This post is part of a series of “Lives of New Professionals” guest posts for Progressions.
New to the working world or preparing to make the leap from public relations student to professional? Besides joining PRSA’s New Professionals Section, there are several ways to make the transition seamless, exciting…and even gutsy.
To get gutsy, you need to step outside your comfort zone to reach your goals. As a new professional, you’ll likely find yourself outside your comfort zone more than you’re inside it, but don’t worry! Outside your comfort zone is where big things happen to help you grow and find your place in your new career.
Here are five ways to make a gutsy transition from student to professional.
1. Create a support group. Being a new professional can be challenging and you won’t want to navigate the murky waters alone. Find a core group of trusted friends who you can use as a sounding board for common questions or concerns about everything from lesser-talked about topics like salary, dealing with bad bosses and tricky colleague situations.
2. Plan “informational interviews” within your company. Continue learning about public relations and how other areas of communication like marketing, advertising and social media play a role in impacting a company’s bottom line by setting up meetings with other members of your organization. Create a goal to schedule one meeting per month to grow your network and learn more about the field. This will help you get familiar with how your organization works and develop relationships with senior leaders who may be able to mentor and guide you throughout your career.
3. Don’t be afraid to disconnect. As a new professional, there’s a lot of pressure to prove yourself. Many young professionals think that means being constantly “on” and connected to work. When I asked my first boss about adding my work email to my smartphone, she advised against it. I quickly learned that she respected me the most when I kept my work confined to the hours of 8-5 p.m. Of course, there will always be exceptions, but for the most part, get the work done and disconnect. I promise, you will avoid burnout and excel more at your job when you embrace your personal time.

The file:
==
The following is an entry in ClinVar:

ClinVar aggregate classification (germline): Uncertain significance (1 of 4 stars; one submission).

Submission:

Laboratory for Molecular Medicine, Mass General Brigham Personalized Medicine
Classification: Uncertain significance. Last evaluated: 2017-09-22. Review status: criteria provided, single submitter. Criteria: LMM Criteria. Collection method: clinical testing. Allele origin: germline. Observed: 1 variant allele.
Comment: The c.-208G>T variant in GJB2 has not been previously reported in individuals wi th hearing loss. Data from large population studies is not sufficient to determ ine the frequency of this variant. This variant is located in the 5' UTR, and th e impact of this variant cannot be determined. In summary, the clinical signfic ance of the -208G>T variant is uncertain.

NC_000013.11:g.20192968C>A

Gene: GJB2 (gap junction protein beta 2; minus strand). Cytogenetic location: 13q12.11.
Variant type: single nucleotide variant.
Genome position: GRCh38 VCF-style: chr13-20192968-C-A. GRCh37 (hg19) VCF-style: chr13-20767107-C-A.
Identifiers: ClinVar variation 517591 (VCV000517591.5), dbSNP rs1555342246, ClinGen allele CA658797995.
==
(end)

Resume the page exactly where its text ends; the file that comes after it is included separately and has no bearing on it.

4. Find a passion. After four years of interning, classes, constant meetings and more, when I graduated, I was shocked by the amount of free time that stretched ahead of me after my 8-5 job. For a while, I struggled to find something meaningful to fill that gap, but eventually discovered running. And then blogging. And then yoga. These passions all shape who I am, contribute to my personal brand and help me maintain that elusive work/life balance.
5. Strike a balance between confidence and cocky. Confidence is key; you earned your position and you certainly have much to offer the company you work for. Congratulations! Don’t be afraid to share your ideas and opinions. But remember to stay humble. Always remember that you still have a lot to learn from others and striking a balance between confidence and cockiness will truly elevate your reputation as a young professional.
Do you have other tips on transitioning from student to professional? Share below in the comments below.
Jessica Lawlor is the marketing and communications coordinator for Visit Bucks County, the official tourism promotion agency for Bucks County, PA. She serves on the PRSA New Pros executive committee as a PRSSA liaison. In her free time, Jessica is a freelance writer and blogs at JessicaLawlor.com about getting gutsy-stepping outside your comfort zone to reach your goals. You can connect with her on Twitter or LinkedIn.